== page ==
The technological potentials and advancements of AI, AR and VR mark a shift to stand out in an increasingly crowded digital marketplace and reach younger generations. In recent months, we have seen brands take entertaining and interesting risks in infiltrating web3 technology into their marketing plans.
For example, Pedigree recently launched its first adoption event in the metaverse to test and learn with a both paid and organic approach, and ultimately build a presence in Web3. In addition to the digital world, the dog food company created a crypto wallet feature to collect online donations.
“As adoption rates go up and as consumers are using AR and VR, it’s going to be a natural place for marketers to shift their thinking and their dollars,” said Matt Mills, evp of creative at Fuel content studio. “The technology is becoming more democratised. And therefore the veil has been lifted from what it takes to do that.”
According to Mills, clients at Fuel are weaving tech-driven experimentation into social or production budgets associated with campaigns or big media spend moments. “If you already have a social media presence, layering augmented reality into that is not a tall order,” he said.
Furthermore, according to Robert Stone, head of Z3, Zeno Group’s Web3 and technology consultancy, anywhere from 5-30% of client ad budget is dedicated to experimenting and innovating in spaces like AR/VR.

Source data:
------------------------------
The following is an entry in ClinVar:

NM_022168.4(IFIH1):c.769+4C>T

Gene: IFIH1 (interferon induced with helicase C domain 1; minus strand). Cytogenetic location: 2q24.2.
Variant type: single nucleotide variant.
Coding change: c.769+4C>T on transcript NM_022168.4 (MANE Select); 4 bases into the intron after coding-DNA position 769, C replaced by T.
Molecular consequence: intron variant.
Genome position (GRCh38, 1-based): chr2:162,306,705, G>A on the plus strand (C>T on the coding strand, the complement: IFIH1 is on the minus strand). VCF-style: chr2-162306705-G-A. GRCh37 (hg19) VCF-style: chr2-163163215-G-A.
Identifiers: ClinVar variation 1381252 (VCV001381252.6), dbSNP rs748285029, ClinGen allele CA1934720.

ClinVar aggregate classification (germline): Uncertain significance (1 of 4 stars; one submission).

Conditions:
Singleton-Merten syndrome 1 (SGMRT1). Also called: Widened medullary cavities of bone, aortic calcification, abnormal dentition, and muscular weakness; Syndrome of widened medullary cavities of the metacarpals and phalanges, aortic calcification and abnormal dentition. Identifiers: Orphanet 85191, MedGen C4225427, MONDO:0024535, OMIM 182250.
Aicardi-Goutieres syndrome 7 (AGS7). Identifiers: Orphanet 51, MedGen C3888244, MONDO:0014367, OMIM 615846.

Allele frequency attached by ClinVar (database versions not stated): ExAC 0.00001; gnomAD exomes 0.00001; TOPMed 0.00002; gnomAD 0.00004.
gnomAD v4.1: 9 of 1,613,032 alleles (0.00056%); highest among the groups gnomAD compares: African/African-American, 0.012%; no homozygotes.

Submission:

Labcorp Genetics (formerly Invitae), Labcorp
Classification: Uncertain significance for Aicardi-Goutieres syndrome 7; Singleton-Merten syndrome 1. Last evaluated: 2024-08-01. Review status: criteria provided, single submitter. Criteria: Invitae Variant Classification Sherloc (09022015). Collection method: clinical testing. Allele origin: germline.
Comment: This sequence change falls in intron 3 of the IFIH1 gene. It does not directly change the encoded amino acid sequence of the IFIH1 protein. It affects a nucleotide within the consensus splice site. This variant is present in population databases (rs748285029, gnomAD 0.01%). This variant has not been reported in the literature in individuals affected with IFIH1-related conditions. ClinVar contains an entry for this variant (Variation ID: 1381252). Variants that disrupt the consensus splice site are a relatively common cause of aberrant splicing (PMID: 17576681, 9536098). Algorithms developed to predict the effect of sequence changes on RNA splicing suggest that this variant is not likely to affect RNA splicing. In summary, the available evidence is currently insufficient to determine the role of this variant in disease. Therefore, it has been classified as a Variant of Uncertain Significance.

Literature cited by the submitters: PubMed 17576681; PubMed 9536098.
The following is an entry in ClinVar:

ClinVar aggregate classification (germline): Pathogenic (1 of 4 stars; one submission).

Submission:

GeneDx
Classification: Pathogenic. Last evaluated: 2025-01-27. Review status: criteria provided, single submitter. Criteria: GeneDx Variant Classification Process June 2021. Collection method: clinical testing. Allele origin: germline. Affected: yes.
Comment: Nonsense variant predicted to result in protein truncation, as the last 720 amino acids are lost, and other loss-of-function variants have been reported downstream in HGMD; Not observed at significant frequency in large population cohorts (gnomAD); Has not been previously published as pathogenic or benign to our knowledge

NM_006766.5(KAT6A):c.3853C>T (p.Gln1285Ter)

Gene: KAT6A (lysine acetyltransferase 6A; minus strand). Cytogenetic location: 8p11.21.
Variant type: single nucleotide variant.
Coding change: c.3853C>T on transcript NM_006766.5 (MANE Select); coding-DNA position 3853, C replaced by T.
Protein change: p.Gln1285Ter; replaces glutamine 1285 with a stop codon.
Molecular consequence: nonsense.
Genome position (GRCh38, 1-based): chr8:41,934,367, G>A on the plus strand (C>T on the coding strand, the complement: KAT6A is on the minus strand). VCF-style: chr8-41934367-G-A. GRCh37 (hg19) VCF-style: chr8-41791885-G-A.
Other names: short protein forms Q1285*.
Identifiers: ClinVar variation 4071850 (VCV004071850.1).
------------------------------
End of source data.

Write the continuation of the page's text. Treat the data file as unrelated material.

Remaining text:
Technologies like AR/VR and AI aren’t new, but they are becoming increasingly more important as Web3 comes into focus, and accessible via in-app created social media filters. More than 97 million people are expected to be augmented reality users by the end of this year, up from 89 million in 2022, according to eMarketer. And as adoption rates go up, marketers are following suit to get in early on the growth and stand out in a saturated digital marketplace.
Despite a struggling economy, investment in AR and AI is only set to continue. Mobile augmented reality advertising is set to take off in line with mobile ad spending hitting $195 million and mobile AR users hovering around 97 million in 2023, according to eMarketer predictions.
Most major web2 social platforms have already started investing into a web3 forward evolution. In recent years, Snap has honed in on its AR efforts, restructuring in hopes to make it as an AR company. Last spring, TikTok launched its own AR development platform via its Effect House. Virtual reality and AI, however, may take longer to reach mass adoption as advertisers continue to look for everyday marketing use cases outside of the metaverse and content generation, experts say.
Showcasing an awareness towards web3 and immersive AI fits nicely into brand awareness which has become a priority for many marketers as direct response marketing has become increasingly expensive and saturated with competitors. Adding an interactive element to digital campaigns can help marketers grab people’s attention, stopping them mid-scroll.